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OPERA REVIEW
Emmeline / Friday, May 28, 2010
Carrie Hennessey (Emmeline), Cary Rosko (Aunt Hannah), Robert Stafford (Maguire), Will Hart Meyer (Matthew Gurney), Eileen Morris (Mrs. Bass), Brian Rosen (Henry Mosher), Melody Caspari (Sophie).
Nina Shuman, music director
Elly Lichenstein, stage director

Robert Stafford and Carrie Hennessey (Photo: E. Chazankin)

HENNESSEY TRIUMPHS IN CINNABAR'S WEST COAST PREMIERE OF TOBIAS PICKER'S EMMELINE

by Richard Riccardi
Friday, May 28, 2010

Cinnabar Theater continues to excel in the Northern California music world. This small company has once again raised the musical and theatrical bar in their terrific production of Tobias Picker’s 1996 opera “Emmeline” that opened a West Coast premiere May 28 to a boisterous full house in their small Petaluma theater.

“Emmeline” is a uniquely American story dealing with child labor, 19th century family values and the exceedingly difficult subject of incest. This challenging and utterly thrilling piece was carried off beautifully by the entire Cinnabar cast and crew. The character of Emmeline never leaves the stage for any significant time, and Carrie Hennessey in the title role is not only a consummate singer but a splendid actress. Seldom have I seen such an intensely believable operatic actress in such an intimate and personal setting. When a musical artist’s acting surpasses their exceptional vocal performance, you have nothing short of a stunning experience. Ms. Hennessey portrayed the naďve 13-year-old Emmeline and the Emmeline of 34 years with equal aplomb. Robert Stafford plays her nemesis, first as Mr. Maguire, then as Pastor Avery, with skill and understanding. Cary Ann Rosko gives a chilling performance in the role of Emmeline’s Aunt Hannah - an acerbic, pious but still human character working beautifully off of Hennessey’s sweetness. Other notable performances in this production include Brian Rosen as Henry Mosher, Joan Hawley as Sarah Mosher, Erin Ashe as Ella Burling, Eileen Morris as Mrs. Bass, Kimberly Anderman as Harriet Mosher and Melody Caspari as Sophie and the funniest of town gossips. Will Hart Meyer, as the young Matthew Gurney, managed to successfully execute the extreme vocal ranges of his character while acting with panache. Also impressive was Miguel Evangelista as Hooker, singing the composer’s rhythmically difficult angular phrases with accuracy and appropriate hysteria in the factory scene. Also of note in the same scene were Ms. Caspari and Ms. Morris, spinning gorgeous legato lines above the crazy jagged orchestral din of the factory.

Mr. Picker’s score is as balanced dramatically and musically as the above-mentioned factory scene, clearly reflecting the opposing dissonance and rare harmony of Emmeline’s life, and occasionally combining the two in a fashion completely true to the action and story. A testament to Mr. Picker’s score is that it is lush and romantic when necessary, even in this condensed orchestration, yet pointed and intricate when the story calls for that support. So often composers simply miss that all-important link to the complexities of the stage. Tobias Picker does not.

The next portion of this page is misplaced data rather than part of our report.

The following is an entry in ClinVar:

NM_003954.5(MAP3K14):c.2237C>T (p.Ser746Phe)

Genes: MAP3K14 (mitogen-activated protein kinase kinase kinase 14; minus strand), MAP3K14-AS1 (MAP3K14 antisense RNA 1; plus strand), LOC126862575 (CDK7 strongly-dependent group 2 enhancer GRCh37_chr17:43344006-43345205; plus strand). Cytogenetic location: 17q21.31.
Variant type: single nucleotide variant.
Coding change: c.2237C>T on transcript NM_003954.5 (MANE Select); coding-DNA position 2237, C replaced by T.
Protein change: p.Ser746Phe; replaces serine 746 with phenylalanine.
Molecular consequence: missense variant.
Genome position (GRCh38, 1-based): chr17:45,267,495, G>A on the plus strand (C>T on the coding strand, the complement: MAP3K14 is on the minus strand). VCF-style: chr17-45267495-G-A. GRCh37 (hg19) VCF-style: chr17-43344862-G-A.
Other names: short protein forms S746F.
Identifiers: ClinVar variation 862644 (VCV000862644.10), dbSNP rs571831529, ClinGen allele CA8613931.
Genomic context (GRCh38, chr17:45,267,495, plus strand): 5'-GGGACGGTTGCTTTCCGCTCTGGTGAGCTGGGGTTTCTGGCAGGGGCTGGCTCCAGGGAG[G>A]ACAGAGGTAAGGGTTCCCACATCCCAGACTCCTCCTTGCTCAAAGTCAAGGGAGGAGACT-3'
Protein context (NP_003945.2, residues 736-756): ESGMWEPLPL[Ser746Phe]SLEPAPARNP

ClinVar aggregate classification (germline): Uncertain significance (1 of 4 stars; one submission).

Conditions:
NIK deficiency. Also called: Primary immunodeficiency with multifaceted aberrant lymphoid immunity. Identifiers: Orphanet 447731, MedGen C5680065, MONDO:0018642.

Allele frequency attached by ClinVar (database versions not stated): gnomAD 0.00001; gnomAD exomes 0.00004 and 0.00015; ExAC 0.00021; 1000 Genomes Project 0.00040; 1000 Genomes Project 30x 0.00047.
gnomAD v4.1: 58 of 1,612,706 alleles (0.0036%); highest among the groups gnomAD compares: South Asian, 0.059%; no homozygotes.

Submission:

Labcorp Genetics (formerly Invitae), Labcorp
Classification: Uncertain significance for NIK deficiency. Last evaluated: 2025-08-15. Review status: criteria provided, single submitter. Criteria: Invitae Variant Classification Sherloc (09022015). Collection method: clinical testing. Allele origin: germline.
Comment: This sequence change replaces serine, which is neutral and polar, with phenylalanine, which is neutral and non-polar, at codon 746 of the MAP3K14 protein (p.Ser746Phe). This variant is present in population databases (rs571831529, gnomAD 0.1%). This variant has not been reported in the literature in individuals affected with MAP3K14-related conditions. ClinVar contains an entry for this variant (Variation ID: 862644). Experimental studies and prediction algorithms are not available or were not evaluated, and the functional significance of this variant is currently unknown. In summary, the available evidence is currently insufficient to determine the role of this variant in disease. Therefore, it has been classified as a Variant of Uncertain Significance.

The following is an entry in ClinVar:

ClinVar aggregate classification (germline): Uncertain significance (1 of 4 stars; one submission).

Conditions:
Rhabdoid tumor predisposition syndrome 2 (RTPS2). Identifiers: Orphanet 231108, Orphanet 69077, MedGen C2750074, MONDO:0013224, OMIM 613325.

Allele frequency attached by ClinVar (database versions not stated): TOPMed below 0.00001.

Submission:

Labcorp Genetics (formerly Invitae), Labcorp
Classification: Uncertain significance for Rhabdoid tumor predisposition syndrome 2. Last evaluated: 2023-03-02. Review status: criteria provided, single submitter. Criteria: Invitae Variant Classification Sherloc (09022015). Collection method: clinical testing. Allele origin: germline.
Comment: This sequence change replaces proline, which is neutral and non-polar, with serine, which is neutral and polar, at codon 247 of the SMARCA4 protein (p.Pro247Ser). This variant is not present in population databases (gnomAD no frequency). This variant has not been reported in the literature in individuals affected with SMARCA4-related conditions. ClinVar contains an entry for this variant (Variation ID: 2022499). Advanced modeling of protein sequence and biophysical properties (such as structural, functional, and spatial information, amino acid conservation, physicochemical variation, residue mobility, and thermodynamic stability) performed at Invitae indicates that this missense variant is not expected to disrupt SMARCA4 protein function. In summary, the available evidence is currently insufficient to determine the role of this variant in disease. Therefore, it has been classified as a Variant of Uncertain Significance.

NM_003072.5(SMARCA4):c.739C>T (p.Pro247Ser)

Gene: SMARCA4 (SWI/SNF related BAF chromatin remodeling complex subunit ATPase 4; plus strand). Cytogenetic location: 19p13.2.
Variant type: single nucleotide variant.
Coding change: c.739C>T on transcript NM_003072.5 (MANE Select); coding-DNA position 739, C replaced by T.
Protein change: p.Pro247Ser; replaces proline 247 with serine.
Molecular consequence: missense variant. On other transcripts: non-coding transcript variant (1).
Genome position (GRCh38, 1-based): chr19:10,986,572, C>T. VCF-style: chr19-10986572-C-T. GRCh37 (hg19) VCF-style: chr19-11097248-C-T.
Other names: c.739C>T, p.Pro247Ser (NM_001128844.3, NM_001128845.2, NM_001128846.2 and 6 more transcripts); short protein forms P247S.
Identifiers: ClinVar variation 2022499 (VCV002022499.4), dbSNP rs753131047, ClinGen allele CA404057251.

With set changes punctuated by projections acting as scene cards, the action flowed swiftly and smoothly. Cinnabar makes the most of its minimal space by the placement of key set pieces around a series of platforms of diverse heights, and this, along with the projections, creates a successful stage environment belying its small size. Directed with full respect to the story by Elly Lichenstein, there is not an awkward or false moment in this elegantly crafted production. In deft partnership with the stage action is Music Director Nina Shuman’s precise conducting and a skilled orchestra under her baton.

Special praise needs to go to the Cinnabar Girl’s chorus, many as young as fourteen. These young women performed this difficult score with professionalism and accuracy, dramatically enriching the opening-night with youthful, yet fully operatic, spine-chilling sound. Ms. Shuman trains them young, and trains them well.

The composer was in the audience for opening night and graciously took questions and comments from the audience following the performance.

“Emmeline” continues at Cinnabar through June 12 and details are at www.cinnabartheater.org. The production is exceptional with outstanding singing from the principals through the girl’s chorus, and the orchestra is sonorous. To experience this challenging opera is clearly an opportunity not to be missed.